My family’s always been in meat.
The original version of The Texas Chainsaw Massacre is one many movies I’ve been meaning to watch for a long time. I struck a bit of cinematic gold late one early October night by catching it on TV.
One day, five fictional young adults walked into the truly terrifying world of a rural Texas area which is inhabited by a family of twisted murderers who keep human remains to create furniture for their home and who find delight in killing people in gruesome ways.
The whole movie is extremely scary in that gritty ’70s horror film kind of way. It’s chilling.
And it begins with the opening title.
The narrator – a man with a deep, omniscient voice – explains the impending terror that awaits the movie’s five main characters – and the audience. The text accompanying the narration fades to black and the black screen fades into unsettling visuals and sound effects and the opening credits roll…
When the main characters – five young adults – are introduced, they are en route to the rural Texas cemetery where sister and brother Sally (Marilyn Burns) and Franklin’s (Paul A Partain) grandfather’s grave has reportedly been vandalized and possibly robbed. Their friends are Jerry (Allen Danzinger), Pam (Terri McMinn), and Kirk (William Vail).
When they arrive at the cemetery, they notice several bizarre people hanging out near it. (Would it be a proper horror film if there wasn’t strange activity near a cemetery?)
After their brief visit, the gang heads on to check out the old homestead of the Hardesty family, which of course, is also located in rural land.
Things start to get really strange when the kids reluctantly decide to pick up a strange-looking hitchhiker (Edwin Neal). He indeed is a bizarre fellow. He is unkempt, with long greasy hair and a large streak of blood on the right side of his face. His mannerisms are sketchy and it’s obvious from the get-go that something is “off” about him.
The hitchhiker tells the group about how some of his family members used to work at an old slaughterhouse down the road. He goes on to show them his Polaroid pictures of hacked up cows. And then he grabs the pocketknife in Franklin’s hand and proceeds to slash his own hand with it.
Then, the hitchhiker takes the Polaroid camera that’s hanging from his neck and takes a photo of everyone else in the van without any explanation. After they refuse his random demand that they pay for the photo, he burns it in front of them and slashes Franklin’s arm with the pocketknife. They finally kick the hitchhiker out of the van after that. But he gets the last word by smearing his blood into a mysterious symbol on the side of the van as they drive away.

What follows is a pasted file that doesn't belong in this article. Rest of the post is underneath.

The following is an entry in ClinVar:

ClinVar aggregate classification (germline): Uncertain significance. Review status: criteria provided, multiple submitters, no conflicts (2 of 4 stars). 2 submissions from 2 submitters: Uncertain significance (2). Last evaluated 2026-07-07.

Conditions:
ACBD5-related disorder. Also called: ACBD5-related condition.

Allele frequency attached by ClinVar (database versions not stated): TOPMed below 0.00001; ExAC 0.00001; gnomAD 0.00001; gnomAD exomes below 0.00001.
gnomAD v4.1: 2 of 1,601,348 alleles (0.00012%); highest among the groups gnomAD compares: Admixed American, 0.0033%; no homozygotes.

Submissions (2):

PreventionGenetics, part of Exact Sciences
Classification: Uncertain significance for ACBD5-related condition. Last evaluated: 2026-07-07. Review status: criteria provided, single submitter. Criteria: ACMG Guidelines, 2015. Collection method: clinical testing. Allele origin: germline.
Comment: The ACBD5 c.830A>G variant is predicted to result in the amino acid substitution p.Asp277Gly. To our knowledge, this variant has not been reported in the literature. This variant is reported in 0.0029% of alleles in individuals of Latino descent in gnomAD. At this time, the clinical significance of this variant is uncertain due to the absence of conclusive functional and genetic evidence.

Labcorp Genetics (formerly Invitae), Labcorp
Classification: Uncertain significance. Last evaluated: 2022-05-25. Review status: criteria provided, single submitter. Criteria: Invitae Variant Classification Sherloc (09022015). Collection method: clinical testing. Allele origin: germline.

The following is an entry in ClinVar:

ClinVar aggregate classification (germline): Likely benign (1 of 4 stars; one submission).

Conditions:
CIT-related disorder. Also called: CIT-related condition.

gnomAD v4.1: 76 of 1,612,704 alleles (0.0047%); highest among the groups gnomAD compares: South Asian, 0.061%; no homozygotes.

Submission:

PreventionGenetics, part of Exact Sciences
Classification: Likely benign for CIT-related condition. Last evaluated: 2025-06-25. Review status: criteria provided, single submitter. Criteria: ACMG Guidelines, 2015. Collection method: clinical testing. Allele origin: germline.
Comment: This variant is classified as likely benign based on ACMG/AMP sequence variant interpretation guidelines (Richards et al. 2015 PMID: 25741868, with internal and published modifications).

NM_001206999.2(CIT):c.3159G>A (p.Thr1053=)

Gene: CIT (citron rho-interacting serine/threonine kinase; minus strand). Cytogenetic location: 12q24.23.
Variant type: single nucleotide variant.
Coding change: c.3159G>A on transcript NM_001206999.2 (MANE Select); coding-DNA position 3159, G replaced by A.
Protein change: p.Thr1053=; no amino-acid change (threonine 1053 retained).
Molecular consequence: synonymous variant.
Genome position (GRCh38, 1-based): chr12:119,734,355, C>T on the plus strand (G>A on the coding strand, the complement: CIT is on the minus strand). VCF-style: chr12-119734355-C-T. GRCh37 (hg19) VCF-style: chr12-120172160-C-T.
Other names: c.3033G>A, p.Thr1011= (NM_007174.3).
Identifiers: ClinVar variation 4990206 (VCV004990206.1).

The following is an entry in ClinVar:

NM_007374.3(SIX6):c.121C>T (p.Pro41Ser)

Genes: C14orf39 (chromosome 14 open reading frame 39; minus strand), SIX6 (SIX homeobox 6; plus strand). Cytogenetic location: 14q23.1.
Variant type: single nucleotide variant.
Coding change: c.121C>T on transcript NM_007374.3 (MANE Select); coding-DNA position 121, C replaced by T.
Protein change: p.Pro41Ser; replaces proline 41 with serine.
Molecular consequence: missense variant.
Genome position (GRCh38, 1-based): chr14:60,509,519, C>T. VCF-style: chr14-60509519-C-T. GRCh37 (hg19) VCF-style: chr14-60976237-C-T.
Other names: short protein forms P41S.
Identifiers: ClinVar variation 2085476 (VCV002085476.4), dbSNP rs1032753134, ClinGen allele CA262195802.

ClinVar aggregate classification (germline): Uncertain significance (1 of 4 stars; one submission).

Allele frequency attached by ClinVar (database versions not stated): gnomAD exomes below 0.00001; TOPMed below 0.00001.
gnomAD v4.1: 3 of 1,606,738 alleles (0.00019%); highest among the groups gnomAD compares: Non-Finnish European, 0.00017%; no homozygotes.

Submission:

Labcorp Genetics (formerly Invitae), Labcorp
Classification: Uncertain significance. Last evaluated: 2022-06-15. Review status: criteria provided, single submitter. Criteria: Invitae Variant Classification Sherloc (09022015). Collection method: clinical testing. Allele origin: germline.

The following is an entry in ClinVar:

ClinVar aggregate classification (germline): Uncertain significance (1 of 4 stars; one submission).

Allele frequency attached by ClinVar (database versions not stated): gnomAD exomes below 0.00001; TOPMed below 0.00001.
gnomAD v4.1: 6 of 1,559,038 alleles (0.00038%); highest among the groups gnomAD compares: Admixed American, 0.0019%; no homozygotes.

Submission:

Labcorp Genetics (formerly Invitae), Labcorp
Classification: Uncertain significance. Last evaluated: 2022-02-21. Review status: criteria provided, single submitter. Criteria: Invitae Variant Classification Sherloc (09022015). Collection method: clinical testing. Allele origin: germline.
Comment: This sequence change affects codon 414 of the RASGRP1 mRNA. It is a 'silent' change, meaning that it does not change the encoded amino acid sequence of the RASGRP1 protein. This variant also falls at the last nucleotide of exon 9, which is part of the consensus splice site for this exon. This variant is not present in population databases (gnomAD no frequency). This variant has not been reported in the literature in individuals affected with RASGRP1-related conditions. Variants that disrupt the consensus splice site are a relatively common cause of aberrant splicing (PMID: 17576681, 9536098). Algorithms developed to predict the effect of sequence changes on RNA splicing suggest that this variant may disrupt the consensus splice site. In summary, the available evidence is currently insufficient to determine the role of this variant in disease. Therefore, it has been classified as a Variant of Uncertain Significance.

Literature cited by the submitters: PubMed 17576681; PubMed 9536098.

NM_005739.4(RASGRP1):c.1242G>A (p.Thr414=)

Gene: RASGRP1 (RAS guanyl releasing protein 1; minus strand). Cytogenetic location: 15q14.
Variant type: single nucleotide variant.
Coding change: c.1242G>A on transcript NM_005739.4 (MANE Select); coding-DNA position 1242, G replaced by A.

Then, the gang stops at a gas station and are told by the owner that there is no gas there at the moment. The kids tell him where they are headed and he warns them not to go into the old abandoned house and instead, enjoy barbecue made at the station. They decide to go to the house anyway and to come back for gas later.
While Sally, Kirk, Pam, and Jerry seem obliviously unsuspecting, both Franklin and the viewer of the movie sees that their destination is – sooner or later – going to be scary as (fill in the blank with your choice four letter word). Franklin is the only one who freaks out when he sees what the hitchhiker smeared on the van; everyone else mocks him and tells him to lighten up.
All five of them step into the old Hardesty house with varying degrees of excitement. Franklin, who is in a wheelchair, is left by the other four as they run upstairs and run around, squealing and giggling. I honestly thought that the scary stuff was going to take place in that old house. Boy, was I wrong.
Once Franklin tells Sally and Kirk that there’s a swimming-hole on the property, they gleefully set out to find out. But when they get there, they find that it’s dried up. There’s also the sound of a generator nearby. They walk a little ways and find a house and Kirk decides to see if the people inside can spare any gas.
Well, it all goes south from there.
As I’m not one who enjoys spoiling film plots, I won’t wander any further. If you’re reading this, love horror films, and haven’t ever watched The Texas Chainsaw Massacre (the original one!), please do yourself a favor and watch it. It’s pretty crazy.
Looking deeper into the film’s history, it’s important to think about how audiences in the 1970s reacted to this movie. They weren’t completely used to seeing movies which were that scary. Horror films as we know them today were just starting to become popular.
To put things into perspective, the low-budget cult classic Night of the Living Dead was released in 1968 and The Exorcist was released just one year before The Texas Chainsaw Massacre was. Those were the days.